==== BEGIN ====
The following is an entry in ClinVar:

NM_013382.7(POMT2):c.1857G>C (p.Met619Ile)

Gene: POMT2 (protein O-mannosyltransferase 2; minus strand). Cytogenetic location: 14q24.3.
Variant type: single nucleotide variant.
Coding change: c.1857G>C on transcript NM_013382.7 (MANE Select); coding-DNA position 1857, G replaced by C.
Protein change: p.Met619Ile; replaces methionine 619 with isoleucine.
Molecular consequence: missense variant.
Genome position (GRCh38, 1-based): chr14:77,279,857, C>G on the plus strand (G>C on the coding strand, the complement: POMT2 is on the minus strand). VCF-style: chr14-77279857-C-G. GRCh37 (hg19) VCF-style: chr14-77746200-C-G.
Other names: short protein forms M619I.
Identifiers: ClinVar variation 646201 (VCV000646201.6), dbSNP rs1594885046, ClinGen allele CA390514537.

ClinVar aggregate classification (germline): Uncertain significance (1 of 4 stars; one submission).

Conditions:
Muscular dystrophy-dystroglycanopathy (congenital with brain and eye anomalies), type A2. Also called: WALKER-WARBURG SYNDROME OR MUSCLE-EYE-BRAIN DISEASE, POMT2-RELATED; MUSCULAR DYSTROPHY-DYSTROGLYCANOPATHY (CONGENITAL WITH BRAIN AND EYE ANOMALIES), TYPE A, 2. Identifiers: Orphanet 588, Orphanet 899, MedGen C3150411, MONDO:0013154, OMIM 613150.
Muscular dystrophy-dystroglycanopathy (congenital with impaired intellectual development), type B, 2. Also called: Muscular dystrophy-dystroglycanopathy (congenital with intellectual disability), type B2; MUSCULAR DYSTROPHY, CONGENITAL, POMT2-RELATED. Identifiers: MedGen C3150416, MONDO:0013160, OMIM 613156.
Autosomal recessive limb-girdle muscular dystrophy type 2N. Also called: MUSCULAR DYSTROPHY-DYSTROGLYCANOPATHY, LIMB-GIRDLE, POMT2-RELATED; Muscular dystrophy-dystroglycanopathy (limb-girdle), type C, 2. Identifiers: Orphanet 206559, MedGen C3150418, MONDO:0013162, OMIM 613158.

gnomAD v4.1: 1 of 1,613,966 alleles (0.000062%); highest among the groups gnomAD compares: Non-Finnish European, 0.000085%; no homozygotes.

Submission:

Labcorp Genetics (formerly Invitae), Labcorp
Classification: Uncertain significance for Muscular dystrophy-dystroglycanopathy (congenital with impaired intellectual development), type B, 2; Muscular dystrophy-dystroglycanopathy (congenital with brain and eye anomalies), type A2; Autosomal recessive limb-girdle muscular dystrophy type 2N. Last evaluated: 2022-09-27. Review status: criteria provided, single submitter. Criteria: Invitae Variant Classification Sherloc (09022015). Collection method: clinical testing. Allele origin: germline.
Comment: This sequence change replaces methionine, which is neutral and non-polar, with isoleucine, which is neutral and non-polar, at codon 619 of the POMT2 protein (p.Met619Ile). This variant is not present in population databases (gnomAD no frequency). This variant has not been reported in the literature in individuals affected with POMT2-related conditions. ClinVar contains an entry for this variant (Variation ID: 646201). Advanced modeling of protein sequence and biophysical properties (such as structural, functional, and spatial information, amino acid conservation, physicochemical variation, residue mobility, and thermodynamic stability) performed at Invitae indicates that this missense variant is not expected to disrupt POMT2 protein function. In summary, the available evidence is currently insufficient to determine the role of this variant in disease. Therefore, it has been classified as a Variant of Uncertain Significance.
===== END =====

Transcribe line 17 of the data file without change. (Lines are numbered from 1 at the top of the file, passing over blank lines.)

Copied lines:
Submission: